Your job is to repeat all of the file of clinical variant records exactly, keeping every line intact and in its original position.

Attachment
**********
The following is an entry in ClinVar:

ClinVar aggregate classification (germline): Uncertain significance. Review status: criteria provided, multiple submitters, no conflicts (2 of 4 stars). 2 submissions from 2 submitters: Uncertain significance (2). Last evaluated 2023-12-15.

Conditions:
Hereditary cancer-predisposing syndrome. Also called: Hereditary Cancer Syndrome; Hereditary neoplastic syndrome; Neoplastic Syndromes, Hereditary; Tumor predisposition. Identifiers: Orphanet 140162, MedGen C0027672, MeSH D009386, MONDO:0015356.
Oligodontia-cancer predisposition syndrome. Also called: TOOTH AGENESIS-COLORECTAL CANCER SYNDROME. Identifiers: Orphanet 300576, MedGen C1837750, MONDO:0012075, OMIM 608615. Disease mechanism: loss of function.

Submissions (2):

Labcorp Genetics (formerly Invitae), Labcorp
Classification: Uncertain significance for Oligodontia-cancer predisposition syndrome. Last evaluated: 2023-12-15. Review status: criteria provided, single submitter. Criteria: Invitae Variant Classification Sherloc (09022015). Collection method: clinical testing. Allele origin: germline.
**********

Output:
The following is an entry in ClinVar:

ClinVar aggregate classification (germline): Uncertain significance. Review status: criteria provided, multiple submitters, no conflicts (2 of 4 stars). 2 submissions from 2 submitters: Uncertain significance (2). Last evaluated 2023-12-15.

Conditions:
Hereditary cancer-predisposing syndrome. Also called: Hereditary Cancer Syndrome; Hereditary neoplastic syndrome; Neoplastic Syndromes, Hereditary; Tumor predisposition. Identifiers: Orphanet 140162, MedGen C0027672, MeSH D009386, MONDO:0015356.
Oligodontia-cancer predisposition syndrome. Also called: TOOTH AGENESIS-COLORECTAL CANCER SYNDROME. Identifiers: Orphanet 300576, MedGen C1837750, MONDO:0012075, OMIM 608615. Disease mechanism: loss of function.

Submissions (2):

Labcorp Genetics (formerly Invitae), Labcorp
Classification: Uncertain significance for Oligodontia-cancer predisposition syndrome. Last evaluated: 2023-12-15. Review status: criteria provided, single submitter. Criteria: Invitae Variant Classification Sherloc (09022015). Collection method: clinical testing. Allele origin: germline.